This would be a good time to visit my mom. She’s needing a lot of TLC right now. Gratefully, she’s with my sister and her family. But because of travel restrictions, I can’t just pack my things and visit them.
So I’ve been asking God for some guidance and a more spiritual perspective on the situation. I’ve been grateful over the years for the wise guidance I’ve found in the Bible and the writings of Mary Baker Eddy, who discovered Christian Science. These teachings have expanded and deepened my understanding of what prayer can be and of how much honest, humble prayer can do to help.
An essay Mrs. Eddy wrote titled “Angels” talks about that comforting contact that we long for. She writes: “When angels visit us, we do not hear the rustle of wings, nor feel the feathery touch of the breast of a dove; but we know their presence by the love they create in our hearts. Oh, may you feel this touch, – it is not the clasping of hands, nor a loved person present; it is more than this: it is a spiritual idea that lights your path!” (“Miscellaneous Writings 1883-1896,” p. 306).
“A loved person present” would be pretty wonderful right now. And yet, Christian Science has helped me understand more clearly that because God is Spirit and we are made in God’s image, as the Bible tells us, the actual identity of each of us is 100% spiritual, not physical. Something that is spiritual isn’t confined to time or space. It is here and recognizable wherever we are.
So when I think of the true, spiritual identity of my mom (or anyone), and love that individual with a pure, spiritual affection, doesn’t this mean that I could actually be quite “present” with that individual?
I have been thinking about the qualities my mom expresses. There is her calm. Her deep trust that God loves her and that come what may, everything will work out all right. She has always lived simply but felt satisfied and blessed with her life. I could go on.
Thinking on such qualities is one way of being aware of “a loved person present” – in thought, if not physically. And such qualities are more than just nice thoughts. Contentment, simplicity, and trust are spiritual qualities that we each derive from God.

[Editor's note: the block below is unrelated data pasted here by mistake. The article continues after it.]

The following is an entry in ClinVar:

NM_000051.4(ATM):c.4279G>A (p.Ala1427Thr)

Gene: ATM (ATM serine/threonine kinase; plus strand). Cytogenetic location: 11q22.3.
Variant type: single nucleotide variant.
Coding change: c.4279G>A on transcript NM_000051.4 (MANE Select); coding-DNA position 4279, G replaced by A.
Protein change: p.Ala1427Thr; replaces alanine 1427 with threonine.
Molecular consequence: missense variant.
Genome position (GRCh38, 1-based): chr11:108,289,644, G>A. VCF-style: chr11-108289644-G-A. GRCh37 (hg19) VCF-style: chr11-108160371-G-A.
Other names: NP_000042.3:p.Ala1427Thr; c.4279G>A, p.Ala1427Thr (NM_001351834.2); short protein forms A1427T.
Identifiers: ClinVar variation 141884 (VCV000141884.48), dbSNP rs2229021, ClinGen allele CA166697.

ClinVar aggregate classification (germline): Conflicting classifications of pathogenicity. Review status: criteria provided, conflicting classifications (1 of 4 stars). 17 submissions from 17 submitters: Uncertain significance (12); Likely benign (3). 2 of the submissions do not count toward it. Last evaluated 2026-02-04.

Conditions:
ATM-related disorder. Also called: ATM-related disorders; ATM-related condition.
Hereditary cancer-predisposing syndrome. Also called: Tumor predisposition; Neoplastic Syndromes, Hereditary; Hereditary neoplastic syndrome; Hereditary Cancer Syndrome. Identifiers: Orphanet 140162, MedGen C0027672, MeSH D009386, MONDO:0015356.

In an address to members of her church, Mrs. Eddy said, “Where God is we can meet, and where God is we can never part” (“The First Church of Christ, Scientist, and Miscellany,” p. 131). When I read that, I think of rays of sunlight shining out from the sun. As you follow a ray back to its source, you get closer to the sun and to the other rays. Each of us, understood spiritually, is like a ray of light, and God is like the sun, our source.
This isn’t referring to physical closeness, but to a clearer comprehension of our inseparability from God, who is infinite, ever-present Love. The more fully we realize this, the more tangibly we feel our unity with God and with everything and everyone, everywhere.
While this might sound like a grandiose notion meant to distract us from our needs, I’ve actually found that opening my eyes to our oneness with God helps me experience that oneness right here and now. This has been a comfort to me and has helped me feel closer to my mom.
But, you may ask, what about my mom? What’s in it for her?
The first few lines of that essay, “Angels,” in addition to offering reassuring guidance, can also be a form of prayer: “Oh, may you feel this touch”! God’s love is universal and impartial. Jesus alluded to how this becomes tangible when he told his listeners that God “maketh his sun to rise on the evil and on the good” (Matthew 5:45). God’s love just shines, all the time, on everyone. And so the same Love that is comforting me with “a spiritual idea that lights your path” is also present with my mom and comforting her.
This comfort is real. It is felt. It only needs to be acknowledged for it to be felt by us and by those we love.
Perhaps there is someone you know (or don’t know) who needs to feel this touch right now. You could be the very one whose prayers help to light their path today.
Adapted from an article published in the July 20, 2020, issue of the Christian Science Sentinel.
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